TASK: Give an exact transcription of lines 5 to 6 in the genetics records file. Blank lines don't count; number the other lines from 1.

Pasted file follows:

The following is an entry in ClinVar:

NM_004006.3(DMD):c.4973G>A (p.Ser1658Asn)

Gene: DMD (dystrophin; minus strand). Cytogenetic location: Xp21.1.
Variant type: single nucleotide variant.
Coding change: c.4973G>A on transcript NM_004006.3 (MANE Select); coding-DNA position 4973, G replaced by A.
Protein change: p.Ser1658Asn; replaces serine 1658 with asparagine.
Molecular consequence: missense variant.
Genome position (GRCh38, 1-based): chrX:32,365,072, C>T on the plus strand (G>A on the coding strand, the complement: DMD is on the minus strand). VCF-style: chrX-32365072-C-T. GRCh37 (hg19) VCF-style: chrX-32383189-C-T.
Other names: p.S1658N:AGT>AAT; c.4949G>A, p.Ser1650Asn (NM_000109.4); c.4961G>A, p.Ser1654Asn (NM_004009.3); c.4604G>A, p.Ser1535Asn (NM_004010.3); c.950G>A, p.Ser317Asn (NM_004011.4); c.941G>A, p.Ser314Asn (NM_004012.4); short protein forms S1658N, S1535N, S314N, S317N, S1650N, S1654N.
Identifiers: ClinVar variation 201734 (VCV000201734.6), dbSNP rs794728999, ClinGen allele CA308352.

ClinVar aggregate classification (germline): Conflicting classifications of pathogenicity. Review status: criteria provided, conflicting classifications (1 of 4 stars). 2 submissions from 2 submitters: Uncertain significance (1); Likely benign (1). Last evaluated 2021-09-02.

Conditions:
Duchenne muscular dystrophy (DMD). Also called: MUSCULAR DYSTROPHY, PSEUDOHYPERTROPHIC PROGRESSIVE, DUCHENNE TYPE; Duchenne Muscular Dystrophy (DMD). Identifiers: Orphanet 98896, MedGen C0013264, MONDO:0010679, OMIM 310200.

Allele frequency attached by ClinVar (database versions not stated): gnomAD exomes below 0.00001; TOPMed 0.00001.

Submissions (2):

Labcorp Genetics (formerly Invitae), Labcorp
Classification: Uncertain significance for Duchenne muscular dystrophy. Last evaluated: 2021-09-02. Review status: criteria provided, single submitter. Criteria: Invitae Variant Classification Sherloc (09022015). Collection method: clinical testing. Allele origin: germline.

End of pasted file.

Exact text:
Coding change: c.4973G>A on transcript NM_004006.3 (MANE Select); coding-DNA position 4973, G replaced by A.
Protein change: p.Ser1658Asn; replaces serine 1658 with asparagine.